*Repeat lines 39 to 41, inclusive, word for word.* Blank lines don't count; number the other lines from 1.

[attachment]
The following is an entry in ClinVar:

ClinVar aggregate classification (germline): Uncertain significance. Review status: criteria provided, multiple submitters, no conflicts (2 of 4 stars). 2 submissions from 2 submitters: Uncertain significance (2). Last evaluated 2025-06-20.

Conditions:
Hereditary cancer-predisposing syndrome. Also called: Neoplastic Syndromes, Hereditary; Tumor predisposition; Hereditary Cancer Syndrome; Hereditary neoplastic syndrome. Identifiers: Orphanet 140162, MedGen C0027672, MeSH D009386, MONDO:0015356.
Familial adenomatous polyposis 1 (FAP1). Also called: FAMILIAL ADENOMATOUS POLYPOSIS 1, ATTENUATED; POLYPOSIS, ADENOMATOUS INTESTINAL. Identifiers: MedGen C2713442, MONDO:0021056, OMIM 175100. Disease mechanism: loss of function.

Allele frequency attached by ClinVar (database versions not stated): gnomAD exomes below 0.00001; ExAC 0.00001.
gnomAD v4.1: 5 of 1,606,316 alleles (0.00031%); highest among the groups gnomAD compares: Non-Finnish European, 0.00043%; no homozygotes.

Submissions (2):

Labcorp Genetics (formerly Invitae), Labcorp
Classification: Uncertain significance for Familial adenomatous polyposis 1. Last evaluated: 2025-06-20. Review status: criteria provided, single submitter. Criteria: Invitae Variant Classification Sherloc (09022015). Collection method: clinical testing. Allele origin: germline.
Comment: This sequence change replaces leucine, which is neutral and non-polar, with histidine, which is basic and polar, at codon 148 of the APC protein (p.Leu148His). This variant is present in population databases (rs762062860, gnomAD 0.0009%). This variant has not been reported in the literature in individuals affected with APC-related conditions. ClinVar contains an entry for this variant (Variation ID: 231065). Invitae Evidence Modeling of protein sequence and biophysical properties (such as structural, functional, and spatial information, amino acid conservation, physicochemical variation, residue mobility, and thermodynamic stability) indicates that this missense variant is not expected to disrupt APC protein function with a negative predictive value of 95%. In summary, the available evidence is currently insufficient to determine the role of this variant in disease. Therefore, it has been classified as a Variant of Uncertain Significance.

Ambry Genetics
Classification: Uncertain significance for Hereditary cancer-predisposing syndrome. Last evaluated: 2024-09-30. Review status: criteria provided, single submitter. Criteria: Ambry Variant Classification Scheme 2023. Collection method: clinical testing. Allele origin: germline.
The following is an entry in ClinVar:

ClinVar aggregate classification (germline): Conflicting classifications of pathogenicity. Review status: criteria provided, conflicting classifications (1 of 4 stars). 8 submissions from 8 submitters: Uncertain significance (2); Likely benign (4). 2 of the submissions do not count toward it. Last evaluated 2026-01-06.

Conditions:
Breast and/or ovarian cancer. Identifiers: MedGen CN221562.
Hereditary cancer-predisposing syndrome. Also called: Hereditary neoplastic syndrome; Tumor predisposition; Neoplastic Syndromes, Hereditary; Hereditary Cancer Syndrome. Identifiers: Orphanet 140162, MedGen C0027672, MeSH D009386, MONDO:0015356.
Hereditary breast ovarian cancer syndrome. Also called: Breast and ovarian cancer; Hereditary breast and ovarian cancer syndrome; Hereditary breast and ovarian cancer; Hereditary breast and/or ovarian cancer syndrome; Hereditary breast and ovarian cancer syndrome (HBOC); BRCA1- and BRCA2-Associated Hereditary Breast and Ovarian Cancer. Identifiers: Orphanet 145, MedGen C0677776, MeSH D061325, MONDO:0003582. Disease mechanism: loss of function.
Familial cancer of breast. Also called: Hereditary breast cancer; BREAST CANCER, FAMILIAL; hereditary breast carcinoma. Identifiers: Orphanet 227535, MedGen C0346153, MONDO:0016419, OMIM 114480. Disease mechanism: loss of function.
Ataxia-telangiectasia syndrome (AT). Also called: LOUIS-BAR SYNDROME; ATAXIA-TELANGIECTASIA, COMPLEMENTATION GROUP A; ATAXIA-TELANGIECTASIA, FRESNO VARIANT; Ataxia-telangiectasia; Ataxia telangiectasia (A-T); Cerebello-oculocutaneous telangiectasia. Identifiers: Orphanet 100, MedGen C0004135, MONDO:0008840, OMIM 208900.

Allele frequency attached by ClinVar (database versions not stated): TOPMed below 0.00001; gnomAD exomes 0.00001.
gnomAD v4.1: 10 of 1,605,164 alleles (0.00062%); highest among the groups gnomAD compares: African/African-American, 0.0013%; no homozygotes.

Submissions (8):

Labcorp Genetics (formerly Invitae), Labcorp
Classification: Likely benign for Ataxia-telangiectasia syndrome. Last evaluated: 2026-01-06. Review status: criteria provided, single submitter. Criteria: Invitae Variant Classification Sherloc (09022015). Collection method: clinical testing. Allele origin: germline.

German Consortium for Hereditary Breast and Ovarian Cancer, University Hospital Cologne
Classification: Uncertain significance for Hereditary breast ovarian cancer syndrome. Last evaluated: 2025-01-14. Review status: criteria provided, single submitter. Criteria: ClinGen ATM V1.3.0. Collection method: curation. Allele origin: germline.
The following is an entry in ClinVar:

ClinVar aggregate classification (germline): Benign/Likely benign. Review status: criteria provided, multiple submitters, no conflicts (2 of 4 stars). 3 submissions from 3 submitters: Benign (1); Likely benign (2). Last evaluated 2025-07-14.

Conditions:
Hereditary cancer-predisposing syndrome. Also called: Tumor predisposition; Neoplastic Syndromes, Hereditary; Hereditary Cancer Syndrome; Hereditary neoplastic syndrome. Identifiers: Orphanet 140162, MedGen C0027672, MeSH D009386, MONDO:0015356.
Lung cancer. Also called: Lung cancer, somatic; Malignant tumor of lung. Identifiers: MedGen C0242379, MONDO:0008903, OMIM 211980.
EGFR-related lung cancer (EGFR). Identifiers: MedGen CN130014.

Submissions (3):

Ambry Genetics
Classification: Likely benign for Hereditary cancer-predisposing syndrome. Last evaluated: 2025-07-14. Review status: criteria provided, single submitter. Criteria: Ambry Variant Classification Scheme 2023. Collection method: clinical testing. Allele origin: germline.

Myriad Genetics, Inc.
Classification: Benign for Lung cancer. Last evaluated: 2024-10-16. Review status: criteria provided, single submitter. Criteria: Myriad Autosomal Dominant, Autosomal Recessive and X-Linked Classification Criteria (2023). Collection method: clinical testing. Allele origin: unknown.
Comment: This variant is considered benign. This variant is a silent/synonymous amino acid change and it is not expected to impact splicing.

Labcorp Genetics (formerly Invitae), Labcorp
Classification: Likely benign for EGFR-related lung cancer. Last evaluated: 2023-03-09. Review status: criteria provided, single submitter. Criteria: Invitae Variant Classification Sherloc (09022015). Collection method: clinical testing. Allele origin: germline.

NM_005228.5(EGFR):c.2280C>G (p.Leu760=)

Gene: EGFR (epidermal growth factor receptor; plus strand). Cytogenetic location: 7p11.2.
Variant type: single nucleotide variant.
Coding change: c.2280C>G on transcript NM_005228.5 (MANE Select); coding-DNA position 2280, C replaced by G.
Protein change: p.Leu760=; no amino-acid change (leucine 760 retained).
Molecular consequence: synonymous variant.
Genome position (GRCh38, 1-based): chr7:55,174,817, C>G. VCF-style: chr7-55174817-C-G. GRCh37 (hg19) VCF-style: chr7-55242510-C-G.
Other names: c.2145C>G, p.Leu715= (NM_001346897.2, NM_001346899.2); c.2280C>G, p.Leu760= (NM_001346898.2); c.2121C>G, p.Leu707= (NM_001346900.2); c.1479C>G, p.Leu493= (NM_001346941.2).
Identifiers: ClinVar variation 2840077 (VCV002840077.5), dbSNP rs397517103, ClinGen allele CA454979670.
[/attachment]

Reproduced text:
Classification: Benign for Lung cancer. Last evaluated: 2024-10-16. Review status: criteria provided, single submitter. Criteria: Myriad Autosomal Dominant, Autosomal Recessive and X-Linked Classification Criteria (2023). Collection method: clinical testing. Allele origin: unknown.
Comment: This variant is considered benign. This variant is a silent/synonymous amino acid change and it is not expected to impact splicing.

Labcorp Genetics (formerly Invitae), Labcorp